Bomba endeavourensis Kelly, Reiswig & Samaai,

Kelly, Michelle, Sim-Smith, Carina, Stone, Robert, Reiswig, Toufiek Samaai Henry & Austin, William, 2016, New taxa and arrangements within the family Latrunculiidae (Demospongiae, Poecilosclerida), Zootaxa 4121 (1), pp. 1-48: 29-31

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Bomba endeavourensis Kelly, Reiswig & Samaai


Bomba endeavourensis Kelly, Reiswig & Samaai  gen. et sp. nov.

( Fig. 2View FIGURE 2 A, 11; Tables 5, 8, 9)

Latrunculia  sp. Austin & Ott 1996: 18.

Material examined. Holotype— RBCM 014-00120-001: Endeavour Ridge off British Columbia coast, Station A 1448, 47.7 ° N, 129.217 ° W, 2500 m, 4 Aug 1984, collected by V. Tunnicliffe. Paratypes — RBCM 014-00120- 0 0 2, RBCM 014-00120-003, RBCM 014-00120-004, same location data.

Type location. Endeavour Ridge, British Columbia, Canada, part of a hydrothermally and seismically active area near the Juan de Fuca and Pacific tectonic plates offshore British Columbia, Canada.

Distribution. Endeavour Ridge.

Description. Tiny, low-lying, hemispherical sponges, ranging in diameter from 4–12 mm, with 2–3 long ‘horns’ arising from deep within the choanosome, projecting well beyond the surface. The choanosome of each sponge is either fully or partially detached; the sponges appear as hollow, leathery casings. Large stiff bundles of spicules protrude well beyond the surface of the sponge, forming large, conical, horn-like projections, 1–2 mm high. No oscules obvious. Colour in preservative is translucent white, mottled with reddish brown patches ( Fig. 11View FIGURE 11 A, B), composed of tiny pigmented dots at the apex of each microsclere, visible under magnification ( Fig. 11View FIGURE 11 B). A thick, dense, cross-hatch mesh of megascleres forms the leathery casing of the sponge ( Fig. 11View FIGURE 11 B).

Skeleton. Crust-like ectosome, 238 (137–414) µm thick, composed of a tangential, cross-hatched layer of megascleres on top of which is a patchy palisade of erect anisodiscorhabds. Thick, solid, compact bundles of megascleres emerge from within the choanosome, traverse the ectosome and project from the upper and lateral surfaces. Bundles are shaped like tapered horns, 2–4 ‘horns’ per specimen. Horns range in length from 1‒4 mm, and taper from 2‒7 mm at base, to a rounded point. The ectosomal crust curves up the outside of each horn for a short distance.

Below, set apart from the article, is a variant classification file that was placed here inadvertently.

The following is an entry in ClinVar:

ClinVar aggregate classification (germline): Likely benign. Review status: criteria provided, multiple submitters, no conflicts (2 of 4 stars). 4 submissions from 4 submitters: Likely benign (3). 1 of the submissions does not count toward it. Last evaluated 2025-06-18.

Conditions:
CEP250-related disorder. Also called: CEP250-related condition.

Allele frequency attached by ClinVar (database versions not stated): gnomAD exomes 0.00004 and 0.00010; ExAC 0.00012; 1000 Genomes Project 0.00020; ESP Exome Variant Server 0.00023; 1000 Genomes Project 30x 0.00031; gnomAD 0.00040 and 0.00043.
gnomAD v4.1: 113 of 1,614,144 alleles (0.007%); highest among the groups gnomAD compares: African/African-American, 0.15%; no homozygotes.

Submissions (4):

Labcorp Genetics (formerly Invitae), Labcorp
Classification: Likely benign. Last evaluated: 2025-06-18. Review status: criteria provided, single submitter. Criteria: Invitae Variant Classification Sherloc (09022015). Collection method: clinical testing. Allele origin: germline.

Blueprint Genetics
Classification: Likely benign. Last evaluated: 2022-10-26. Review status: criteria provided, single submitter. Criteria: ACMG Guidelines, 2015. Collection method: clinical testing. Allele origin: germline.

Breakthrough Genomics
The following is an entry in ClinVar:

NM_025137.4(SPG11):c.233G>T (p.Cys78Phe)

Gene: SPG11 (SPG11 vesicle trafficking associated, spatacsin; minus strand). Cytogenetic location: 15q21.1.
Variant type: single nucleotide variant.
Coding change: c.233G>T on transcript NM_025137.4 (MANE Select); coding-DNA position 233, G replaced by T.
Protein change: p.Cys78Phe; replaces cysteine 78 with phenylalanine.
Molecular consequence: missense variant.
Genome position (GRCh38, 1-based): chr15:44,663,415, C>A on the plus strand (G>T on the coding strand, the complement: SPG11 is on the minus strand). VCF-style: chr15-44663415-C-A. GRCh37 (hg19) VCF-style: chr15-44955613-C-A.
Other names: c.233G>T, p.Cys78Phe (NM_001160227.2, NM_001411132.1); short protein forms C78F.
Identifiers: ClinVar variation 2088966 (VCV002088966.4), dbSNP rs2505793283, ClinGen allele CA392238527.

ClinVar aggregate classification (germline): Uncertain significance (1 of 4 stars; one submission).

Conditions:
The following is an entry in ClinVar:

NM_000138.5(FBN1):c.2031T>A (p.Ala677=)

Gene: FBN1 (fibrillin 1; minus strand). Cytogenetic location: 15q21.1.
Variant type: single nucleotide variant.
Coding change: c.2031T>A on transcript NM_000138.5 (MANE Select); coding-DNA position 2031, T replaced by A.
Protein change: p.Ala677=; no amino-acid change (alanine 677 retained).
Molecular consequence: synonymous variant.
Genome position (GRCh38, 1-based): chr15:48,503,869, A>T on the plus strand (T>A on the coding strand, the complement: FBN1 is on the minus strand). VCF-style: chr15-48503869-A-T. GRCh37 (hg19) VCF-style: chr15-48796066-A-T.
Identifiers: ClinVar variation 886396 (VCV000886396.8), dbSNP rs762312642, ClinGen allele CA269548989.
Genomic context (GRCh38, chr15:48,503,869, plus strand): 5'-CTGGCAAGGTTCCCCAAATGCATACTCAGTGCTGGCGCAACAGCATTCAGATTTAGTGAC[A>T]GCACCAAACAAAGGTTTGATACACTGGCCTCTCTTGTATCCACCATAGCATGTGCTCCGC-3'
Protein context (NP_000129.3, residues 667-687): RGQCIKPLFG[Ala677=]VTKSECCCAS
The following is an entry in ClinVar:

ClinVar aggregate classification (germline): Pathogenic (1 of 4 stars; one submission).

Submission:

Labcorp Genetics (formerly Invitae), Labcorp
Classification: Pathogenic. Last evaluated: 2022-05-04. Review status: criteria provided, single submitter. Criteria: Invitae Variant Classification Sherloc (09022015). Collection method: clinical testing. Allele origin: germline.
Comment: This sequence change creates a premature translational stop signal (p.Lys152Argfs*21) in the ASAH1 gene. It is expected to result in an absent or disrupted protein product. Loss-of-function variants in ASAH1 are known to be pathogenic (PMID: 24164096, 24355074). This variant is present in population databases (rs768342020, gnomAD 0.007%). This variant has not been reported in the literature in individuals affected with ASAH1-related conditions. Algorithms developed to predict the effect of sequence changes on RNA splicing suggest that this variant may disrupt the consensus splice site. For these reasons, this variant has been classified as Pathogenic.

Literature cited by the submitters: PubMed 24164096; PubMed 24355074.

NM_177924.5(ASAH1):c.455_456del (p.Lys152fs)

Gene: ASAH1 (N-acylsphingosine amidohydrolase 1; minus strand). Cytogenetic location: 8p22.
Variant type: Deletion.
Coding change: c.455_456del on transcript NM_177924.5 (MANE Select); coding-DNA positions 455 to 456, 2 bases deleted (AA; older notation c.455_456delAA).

Spicules. Megascleres ( Fig. 11View FIGURE 11 C, D; Table 5), anisostyles, heads spined retrovertly (spines face away from head along shaft, flattened against shaft), spines low granular bumps in immature forms (Fig. 10 D), 618 (362‒722) × 24 (17‒27) µm, n = 50.

Microscleres ( Fig. 11View FIGURE 11 E –G; Table 5), anisodiscorhabds with a basal whorl, a median whorl and an apical whorl, 51 (36‒57) × 38 (29‒43) µm, n = 50 ( Fig. 11View FIGURE 11 F).

Substrate, depth range and ecology. Rocky substrate, 2500 m.

Etymology. Named for the type location, Endeavour Ridge, off the coast of British Columbia, Canada.

Remarks. Bomba endeavourensis  gen. et sp. nov. is highly unusual and unprecedented in the Latrunculiidae  , possessing protruding ‘horns’ of megascleres, a shell-like morphology, and three-whorled anisodiscorhabds.

TABLE 5. Spicule dimensions (µm) of Bomba endeavourensis gen. et sp. nov. Paratype data are from 10 spicule measurements each.

RBCM 014-00120-002 Paratype    
RBCM 014-00120-004 Paratype    

Royal British Columbia Museum














Bomba endeavourensis Kelly, Reiswig & Samaai

Kelly, Michelle, Sim-Smith, Carina, Stone, Robert, Reiswig, Toufiek Samaai Henry & Austin, William 2016


Austin 1996: 18